The Associated Press reported new details on secret surveillance flights being conducted by the FBI, including how the agency registers aircrafts with fake companies to conceal their role.
A recent review conducted by the AP found that over a “recent 30-day period” the FBI flew over 100 flights over 30 cities in 11 states and the District of Columbia.
Most of the missions were with Cessna 182T Skylane aircrafts. They were flown over Boston, Chicago, Houston, Phoenix, Seattle and parts of Southern California.
The planes carried video surveillance equipment as well as Stingray surveillance equipment or cell-site simulator gear, which creates a dragnet and enables the FBI to trick cellphones in a given area into providing identification information to agents.
Unlike the agency’s drone fleet, piloted aircraft is not subject to the Justice Department’s policy barring drones from being used to monitor “First Amendment activities,” which may partly explain why the secret flights have been spotted over cities where communities have protested killings by police.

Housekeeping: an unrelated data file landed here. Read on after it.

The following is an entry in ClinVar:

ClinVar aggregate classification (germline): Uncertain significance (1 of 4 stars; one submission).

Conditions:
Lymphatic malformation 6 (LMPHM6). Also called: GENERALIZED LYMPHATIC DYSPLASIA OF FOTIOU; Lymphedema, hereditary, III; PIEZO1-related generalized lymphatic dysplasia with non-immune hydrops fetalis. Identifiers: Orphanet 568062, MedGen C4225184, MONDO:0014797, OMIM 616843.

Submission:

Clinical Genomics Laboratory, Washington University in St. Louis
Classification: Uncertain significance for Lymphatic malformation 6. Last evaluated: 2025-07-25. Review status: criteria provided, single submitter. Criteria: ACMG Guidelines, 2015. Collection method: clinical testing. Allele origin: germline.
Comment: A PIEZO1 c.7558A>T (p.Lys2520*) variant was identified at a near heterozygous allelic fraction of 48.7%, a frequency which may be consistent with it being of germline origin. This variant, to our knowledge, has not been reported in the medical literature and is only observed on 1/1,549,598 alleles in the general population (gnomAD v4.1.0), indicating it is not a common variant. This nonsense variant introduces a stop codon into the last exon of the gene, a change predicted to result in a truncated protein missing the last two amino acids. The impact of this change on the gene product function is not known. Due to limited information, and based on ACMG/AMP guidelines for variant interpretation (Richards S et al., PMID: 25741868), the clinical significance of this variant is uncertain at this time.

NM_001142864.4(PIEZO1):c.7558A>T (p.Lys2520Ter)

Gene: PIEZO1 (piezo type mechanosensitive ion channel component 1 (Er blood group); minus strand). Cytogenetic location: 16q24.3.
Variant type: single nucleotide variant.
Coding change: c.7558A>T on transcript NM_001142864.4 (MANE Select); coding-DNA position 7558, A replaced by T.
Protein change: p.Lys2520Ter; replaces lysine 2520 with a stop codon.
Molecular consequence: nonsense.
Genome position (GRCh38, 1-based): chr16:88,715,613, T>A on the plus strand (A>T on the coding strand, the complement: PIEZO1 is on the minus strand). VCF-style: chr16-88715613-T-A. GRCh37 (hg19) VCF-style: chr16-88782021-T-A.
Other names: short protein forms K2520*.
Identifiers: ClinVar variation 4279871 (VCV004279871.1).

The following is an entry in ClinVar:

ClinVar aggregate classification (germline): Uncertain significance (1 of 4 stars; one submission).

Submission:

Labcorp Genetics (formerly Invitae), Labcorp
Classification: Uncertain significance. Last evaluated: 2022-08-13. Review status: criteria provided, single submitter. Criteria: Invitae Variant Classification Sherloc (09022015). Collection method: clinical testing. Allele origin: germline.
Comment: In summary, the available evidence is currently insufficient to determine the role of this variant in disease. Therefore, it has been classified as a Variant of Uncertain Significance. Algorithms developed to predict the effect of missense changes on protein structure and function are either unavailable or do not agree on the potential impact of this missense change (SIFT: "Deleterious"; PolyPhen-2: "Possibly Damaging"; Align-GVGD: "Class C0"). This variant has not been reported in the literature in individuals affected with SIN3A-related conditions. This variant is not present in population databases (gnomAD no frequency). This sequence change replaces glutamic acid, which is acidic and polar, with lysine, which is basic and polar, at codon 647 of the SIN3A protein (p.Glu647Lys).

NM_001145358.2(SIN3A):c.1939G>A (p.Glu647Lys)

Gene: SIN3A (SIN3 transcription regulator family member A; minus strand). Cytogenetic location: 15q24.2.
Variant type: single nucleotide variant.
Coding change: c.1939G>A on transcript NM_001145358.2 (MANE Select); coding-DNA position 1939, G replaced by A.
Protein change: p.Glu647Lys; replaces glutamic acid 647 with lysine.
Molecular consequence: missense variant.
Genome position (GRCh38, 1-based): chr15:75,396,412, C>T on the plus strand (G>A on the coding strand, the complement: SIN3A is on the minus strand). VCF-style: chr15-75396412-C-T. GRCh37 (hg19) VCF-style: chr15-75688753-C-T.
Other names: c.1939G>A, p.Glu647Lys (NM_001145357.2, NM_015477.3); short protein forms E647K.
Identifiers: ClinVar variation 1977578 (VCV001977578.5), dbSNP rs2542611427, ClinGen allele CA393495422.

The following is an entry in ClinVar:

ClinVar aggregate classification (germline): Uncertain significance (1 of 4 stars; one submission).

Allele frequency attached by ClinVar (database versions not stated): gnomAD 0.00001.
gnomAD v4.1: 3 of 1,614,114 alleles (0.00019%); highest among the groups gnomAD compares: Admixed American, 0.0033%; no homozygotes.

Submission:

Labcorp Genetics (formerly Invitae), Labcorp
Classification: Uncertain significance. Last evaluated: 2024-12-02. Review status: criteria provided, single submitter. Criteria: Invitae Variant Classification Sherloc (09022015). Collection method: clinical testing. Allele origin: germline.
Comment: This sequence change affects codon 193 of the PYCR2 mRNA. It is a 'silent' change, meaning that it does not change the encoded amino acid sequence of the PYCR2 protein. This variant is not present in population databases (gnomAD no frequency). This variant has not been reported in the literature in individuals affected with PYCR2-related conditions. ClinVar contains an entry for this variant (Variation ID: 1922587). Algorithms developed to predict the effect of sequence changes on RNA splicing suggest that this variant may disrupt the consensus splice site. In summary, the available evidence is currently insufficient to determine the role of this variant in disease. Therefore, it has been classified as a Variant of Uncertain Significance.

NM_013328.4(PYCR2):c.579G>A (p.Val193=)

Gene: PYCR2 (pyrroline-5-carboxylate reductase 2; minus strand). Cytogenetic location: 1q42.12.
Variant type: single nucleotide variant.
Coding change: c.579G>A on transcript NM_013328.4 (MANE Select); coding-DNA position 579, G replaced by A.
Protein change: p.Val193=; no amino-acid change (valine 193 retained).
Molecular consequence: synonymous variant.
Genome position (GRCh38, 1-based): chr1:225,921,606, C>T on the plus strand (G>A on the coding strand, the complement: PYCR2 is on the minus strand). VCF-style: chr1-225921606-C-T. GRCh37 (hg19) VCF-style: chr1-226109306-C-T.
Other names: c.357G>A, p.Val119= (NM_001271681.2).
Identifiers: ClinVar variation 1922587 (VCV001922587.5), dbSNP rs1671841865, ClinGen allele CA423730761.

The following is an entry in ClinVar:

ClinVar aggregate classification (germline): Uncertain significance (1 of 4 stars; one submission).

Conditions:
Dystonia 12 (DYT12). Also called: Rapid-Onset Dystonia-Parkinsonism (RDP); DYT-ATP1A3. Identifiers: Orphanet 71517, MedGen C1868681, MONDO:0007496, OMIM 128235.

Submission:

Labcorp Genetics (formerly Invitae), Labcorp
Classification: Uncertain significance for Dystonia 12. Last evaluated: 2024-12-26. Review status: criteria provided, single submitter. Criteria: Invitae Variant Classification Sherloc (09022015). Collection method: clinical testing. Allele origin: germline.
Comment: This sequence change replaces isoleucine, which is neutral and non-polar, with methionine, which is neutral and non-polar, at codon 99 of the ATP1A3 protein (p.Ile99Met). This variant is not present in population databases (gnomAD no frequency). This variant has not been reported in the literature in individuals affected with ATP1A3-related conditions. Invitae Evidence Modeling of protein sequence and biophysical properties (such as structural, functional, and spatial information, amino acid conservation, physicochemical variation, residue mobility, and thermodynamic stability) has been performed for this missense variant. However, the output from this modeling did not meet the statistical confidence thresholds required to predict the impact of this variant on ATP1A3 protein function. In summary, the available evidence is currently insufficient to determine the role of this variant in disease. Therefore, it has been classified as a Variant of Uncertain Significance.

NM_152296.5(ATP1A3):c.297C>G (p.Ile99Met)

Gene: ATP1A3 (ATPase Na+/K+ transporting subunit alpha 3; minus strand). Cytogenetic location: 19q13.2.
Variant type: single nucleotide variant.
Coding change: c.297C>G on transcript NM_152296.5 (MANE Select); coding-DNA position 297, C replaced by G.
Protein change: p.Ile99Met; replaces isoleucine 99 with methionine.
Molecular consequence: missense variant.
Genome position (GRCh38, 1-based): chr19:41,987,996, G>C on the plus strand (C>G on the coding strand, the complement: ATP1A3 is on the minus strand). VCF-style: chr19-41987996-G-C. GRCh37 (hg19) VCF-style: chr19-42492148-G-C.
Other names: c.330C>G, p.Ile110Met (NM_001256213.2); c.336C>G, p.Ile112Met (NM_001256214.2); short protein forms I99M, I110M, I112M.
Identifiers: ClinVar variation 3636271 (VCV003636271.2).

Sam Richards, an independent journalist, first reported that the FBI was flying secret missions over cities with aircraft registered to fake companies.
“The aircraft have been registered to corporations that do not exist, and the purpose of the aerial operations is not known at this time. The flight patterns of the aircraft indicate they are most likely conducting surveillance, much like the controversial aircraft caught flying circles over the city of Baltimore which has seen many protests recently,” Richards reported on May 25.
Richards searched “aircraft registration” in Bristow, Virginia, and found many “three-letter acronym companies.” A few of the aircrafts listed were “registered explicitly to the Department of Justice.” He decided the companies had to be fake when his searches for information on the Internet were “fruitless.” He also noticed that the flight patterns—repeated circles around a city—indicated these planes were likely involved in surveillance missions. (more…)